In the above example indigo, Yellow and Orange are unassigned values and they follow the value of their previous elements. Indigo follows the value of the Violet so it is assigned automatically with value 23(22+1). Similarly yellow and orange follow the value of Green which is 7 and hence set values 8 and 9 respectively.

3. Assigned value must be an integral constant

So far we have seen in all examples the values assigned to enum elements are integral constants and they worked perfectly. What if we assigned a value other than integral constant.


#include<stdio.h>

enum Rainbow{Violet= 22.55, Indigo , Blue = 2,Green = 7, Yellow,Orange,Red =18 };

int main()

{
  enum Rainbow R;
  printf("Violet = %d \nIndigo = %d \nBlue=%d\nGreen = %d\nYellow= %d\nOrange= %d\nRed = %d",Violet , Indigo, Blue,Green,Yellow, Orange, Red);

  return 0;
}

 

Output:

error: enumerator value for 'Violet' is not an integer constant|

We slightly changed the previous example by providing a non-integral value to enum values. Here Violet is assigned with value ‘22.55’ which is a non-integral value and hence the output is an error as given above.

So from this result, we can conclude that enum data types are type constrained and will take only integral constants as their element and the value range must be in between minimum integer value and maximum integer value possible.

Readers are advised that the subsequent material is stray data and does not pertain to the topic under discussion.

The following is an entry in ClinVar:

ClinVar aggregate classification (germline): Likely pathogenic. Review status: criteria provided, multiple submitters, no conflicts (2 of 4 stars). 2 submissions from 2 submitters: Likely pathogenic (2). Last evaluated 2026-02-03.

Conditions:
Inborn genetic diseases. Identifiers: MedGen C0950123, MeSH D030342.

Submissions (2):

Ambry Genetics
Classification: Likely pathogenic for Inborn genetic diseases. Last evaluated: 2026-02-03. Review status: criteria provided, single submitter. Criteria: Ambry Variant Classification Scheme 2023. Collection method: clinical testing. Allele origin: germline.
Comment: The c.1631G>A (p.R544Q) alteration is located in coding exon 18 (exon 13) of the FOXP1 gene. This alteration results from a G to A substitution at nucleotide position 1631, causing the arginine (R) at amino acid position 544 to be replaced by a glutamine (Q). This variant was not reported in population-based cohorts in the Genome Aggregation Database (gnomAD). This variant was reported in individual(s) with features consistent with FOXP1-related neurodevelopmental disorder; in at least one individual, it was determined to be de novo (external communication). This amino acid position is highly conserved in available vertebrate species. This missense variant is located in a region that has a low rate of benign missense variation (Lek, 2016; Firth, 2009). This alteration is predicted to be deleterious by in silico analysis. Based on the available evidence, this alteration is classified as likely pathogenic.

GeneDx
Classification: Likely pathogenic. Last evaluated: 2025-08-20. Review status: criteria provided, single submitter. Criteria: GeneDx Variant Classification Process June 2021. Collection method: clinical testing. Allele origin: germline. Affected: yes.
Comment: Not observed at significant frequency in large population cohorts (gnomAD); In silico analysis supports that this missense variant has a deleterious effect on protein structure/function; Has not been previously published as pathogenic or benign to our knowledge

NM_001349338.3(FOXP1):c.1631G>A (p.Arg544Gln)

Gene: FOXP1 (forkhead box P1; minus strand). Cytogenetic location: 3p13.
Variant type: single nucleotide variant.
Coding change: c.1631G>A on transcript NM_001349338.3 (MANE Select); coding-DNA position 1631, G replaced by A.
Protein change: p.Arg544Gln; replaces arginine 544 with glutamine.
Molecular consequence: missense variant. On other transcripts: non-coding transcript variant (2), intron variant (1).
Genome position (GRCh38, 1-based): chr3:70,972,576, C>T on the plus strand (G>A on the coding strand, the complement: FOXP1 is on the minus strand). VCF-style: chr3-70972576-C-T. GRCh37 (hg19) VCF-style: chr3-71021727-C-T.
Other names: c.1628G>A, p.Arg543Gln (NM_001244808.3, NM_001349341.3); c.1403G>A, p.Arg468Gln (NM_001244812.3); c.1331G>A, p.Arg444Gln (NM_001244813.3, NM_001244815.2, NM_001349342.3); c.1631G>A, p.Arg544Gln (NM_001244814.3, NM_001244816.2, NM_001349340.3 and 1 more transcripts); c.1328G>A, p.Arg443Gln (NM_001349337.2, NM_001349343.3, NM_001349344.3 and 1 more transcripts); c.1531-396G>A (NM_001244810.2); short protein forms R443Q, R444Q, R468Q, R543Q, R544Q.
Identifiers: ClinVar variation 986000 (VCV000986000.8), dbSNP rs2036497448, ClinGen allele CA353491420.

Enumeration and Scope Rule

Enumerators follow the scope rules in the sense each enumerator must be distinct. The enum constants in each enumerator must be unique and if two different enumerators have the same enum constant, then the program will end up in error.

Here is the example:


#include<stdio.h>

enum color{Green, Yellow,Blue };
enum signal{Green,Orange ,Red};

int main()

{
  enum color C;
  enum signal S;

}

 

Output:


error: redeclaration of enumerator 'Green'|

ENUM VS #DEFINE

ENUM #DEFINE

Syntax


enum Signal { Green , Orange, Red};
 

Syntax


#define Green 0
#define Orange 1
#define Red 2
 
Enum is a user defined data type which assigns name to an integral constant #define is a macro preprocessor directive which substitutes a token with a  value. 
Enum is executed by the compiler  #define is executed by the preprocessor and is not visible by the compiler
Enum is type constrained i. E type of enum is always signed int. #define is can be of any type.
Enum follows scope rules  #define does not follows scope rule
Enum offers automatic value assignment. #define offers explicit value assignment.